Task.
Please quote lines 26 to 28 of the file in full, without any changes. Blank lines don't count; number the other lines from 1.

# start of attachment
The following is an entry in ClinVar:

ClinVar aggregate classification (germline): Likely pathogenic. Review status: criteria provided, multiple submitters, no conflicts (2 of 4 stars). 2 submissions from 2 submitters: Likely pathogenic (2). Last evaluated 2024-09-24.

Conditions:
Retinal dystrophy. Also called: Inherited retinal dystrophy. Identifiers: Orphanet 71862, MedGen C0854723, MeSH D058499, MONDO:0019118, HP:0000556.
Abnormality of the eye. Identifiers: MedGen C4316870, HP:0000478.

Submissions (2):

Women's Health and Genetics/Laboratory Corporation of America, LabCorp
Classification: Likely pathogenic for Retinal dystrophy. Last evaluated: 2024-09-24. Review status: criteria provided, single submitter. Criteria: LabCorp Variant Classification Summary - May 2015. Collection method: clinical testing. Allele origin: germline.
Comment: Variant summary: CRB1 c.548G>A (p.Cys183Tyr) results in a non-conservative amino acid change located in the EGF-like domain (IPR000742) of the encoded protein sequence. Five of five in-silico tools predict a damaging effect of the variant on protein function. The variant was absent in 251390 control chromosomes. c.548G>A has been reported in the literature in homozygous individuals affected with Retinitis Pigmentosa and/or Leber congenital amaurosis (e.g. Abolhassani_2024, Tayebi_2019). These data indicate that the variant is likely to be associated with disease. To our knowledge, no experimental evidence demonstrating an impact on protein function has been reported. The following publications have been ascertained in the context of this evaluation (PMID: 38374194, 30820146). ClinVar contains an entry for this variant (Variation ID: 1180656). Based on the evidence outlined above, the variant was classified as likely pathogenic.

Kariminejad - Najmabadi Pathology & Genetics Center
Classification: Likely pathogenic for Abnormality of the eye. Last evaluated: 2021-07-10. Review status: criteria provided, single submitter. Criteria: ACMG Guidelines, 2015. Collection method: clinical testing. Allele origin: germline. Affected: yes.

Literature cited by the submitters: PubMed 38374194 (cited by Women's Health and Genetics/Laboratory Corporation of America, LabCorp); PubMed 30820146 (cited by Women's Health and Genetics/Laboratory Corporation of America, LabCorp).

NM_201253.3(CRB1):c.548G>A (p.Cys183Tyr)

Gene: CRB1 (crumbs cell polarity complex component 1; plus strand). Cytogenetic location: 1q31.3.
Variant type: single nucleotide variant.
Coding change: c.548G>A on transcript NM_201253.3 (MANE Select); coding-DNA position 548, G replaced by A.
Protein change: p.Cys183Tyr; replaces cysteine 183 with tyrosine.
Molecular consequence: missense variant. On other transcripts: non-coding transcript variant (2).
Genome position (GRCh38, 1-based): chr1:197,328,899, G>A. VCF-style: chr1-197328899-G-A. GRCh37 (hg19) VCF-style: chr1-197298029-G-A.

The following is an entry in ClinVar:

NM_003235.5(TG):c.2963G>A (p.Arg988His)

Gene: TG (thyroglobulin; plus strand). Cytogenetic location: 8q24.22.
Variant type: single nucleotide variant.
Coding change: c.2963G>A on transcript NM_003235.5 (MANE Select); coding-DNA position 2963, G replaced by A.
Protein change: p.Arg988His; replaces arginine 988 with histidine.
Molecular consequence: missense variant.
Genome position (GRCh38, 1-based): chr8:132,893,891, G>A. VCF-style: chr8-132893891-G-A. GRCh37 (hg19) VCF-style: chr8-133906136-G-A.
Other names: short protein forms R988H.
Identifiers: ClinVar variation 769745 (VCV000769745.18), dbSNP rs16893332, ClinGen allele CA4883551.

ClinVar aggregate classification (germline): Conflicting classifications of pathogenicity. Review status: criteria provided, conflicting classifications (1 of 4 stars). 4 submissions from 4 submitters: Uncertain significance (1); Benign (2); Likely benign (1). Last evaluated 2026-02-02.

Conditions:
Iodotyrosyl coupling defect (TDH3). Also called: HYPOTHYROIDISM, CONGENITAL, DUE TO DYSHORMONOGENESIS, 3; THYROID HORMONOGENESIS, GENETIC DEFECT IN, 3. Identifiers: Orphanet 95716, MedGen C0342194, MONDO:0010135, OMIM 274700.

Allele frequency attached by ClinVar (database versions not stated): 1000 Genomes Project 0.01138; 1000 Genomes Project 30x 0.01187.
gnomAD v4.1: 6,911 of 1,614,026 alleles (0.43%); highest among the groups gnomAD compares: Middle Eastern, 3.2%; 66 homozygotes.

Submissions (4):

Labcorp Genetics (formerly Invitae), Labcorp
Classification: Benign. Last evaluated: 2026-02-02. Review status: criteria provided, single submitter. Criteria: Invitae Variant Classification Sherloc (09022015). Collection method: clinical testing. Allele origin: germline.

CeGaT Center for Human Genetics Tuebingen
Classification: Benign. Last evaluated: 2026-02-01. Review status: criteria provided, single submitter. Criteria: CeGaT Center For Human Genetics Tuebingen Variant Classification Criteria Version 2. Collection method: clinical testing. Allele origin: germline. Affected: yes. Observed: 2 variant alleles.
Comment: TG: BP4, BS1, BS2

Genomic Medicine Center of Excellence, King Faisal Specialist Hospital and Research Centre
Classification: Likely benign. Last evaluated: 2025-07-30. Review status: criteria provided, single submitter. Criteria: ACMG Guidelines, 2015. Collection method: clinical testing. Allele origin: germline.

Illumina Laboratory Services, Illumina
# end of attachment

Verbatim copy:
Molecular consequence: missense variant.
Genome position (GRCh38, 1-based): chr8:132,893,891, G>A. VCF-style: chr8-132893891-G-A. GRCh37 (hg19) VCF-style: chr8-133906136-G-A.
Other names: short protein forms R988H.